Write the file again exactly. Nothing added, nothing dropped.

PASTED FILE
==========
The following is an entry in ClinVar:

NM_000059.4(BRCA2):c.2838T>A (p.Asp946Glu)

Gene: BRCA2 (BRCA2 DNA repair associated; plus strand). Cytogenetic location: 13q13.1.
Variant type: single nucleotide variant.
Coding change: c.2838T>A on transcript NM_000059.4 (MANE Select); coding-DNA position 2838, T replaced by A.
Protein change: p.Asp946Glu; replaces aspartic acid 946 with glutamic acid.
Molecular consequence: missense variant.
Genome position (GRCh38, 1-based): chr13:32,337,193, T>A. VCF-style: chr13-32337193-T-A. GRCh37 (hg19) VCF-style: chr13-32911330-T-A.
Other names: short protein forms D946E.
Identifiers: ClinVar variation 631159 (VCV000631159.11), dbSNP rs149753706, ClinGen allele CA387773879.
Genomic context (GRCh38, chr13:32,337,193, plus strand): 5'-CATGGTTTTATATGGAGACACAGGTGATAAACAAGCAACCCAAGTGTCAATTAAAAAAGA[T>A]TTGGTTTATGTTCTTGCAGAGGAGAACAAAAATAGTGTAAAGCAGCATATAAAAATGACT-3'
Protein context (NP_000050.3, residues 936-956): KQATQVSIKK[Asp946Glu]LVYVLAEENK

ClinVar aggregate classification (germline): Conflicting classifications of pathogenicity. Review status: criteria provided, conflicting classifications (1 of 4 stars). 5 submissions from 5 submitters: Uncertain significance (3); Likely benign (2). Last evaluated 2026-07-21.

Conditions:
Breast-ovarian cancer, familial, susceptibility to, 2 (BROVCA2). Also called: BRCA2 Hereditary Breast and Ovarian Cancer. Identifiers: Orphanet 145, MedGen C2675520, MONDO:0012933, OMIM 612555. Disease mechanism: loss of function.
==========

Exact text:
The following is an entry in ClinVar:

NM_000059.4(BRCA2):c.2838T>A (p.Asp946Glu)

Gene: BRCA2 (BRCA2 DNA repair associated; plus strand). Cytogenetic location: 13q13.1.
Variant type: single nucleotide variant.
Coding change: c.2838T>A on transcript NM_000059.4 (MANE Select); coding-DNA position 2838, T replaced by A.
Protein change: p.Asp946Glu; replaces aspartic acid 946 with glutamic acid.
Molecular consequence: missense variant.
Genome position (GRCh38, 1-based): chr13:32,337,193, T>A. VCF-style: chr13-32337193-T-A. GRCh37 (hg19) VCF-style: chr13-32911330-T-A.
Other names: short protein forms D946E.
Identifiers: ClinVar variation 631159 (VCV000631159.11), dbSNP rs149753706, ClinGen allele CA387773879.
Genomic context (GRCh38, chr13:32,337,193, plus strand): 5'-CATGGTTTTATATGGAGACACAGGTGATAAACAAGCAACCCAAGTGTCAATTAAAAAAGA[T>A]TTGGTTTATGTTCTTGCAGAGGAGAACAAAAATAGTGTAAAGCAGCATATAAAAATGACT-3'
Protein context (NP_000050.3, residues 936-956): KQATQVSIKK[Asp946Glu]LVYVLAEENK

ClinVar aggregate classification (germline): Conflicting classifications of pathogenicity. Review status: criteria provided, conflicting classifications (1 of 4 stars). 5 submissions from 5 submitters: Uncertain significance (3); Likely benign (2). Last evaluated 2026-07-21.

Conditions:
Breast-ovarian cancer, familial, susceptibility to, 2 (BROVCA2). Also called: BRCA2 Hereditary Breast and Ovarian Cancer. Identifiers: Orphanet 145, MedGen C2675520, MONDO:0012933, OMIM 612555. Disease mechanism: loss of function.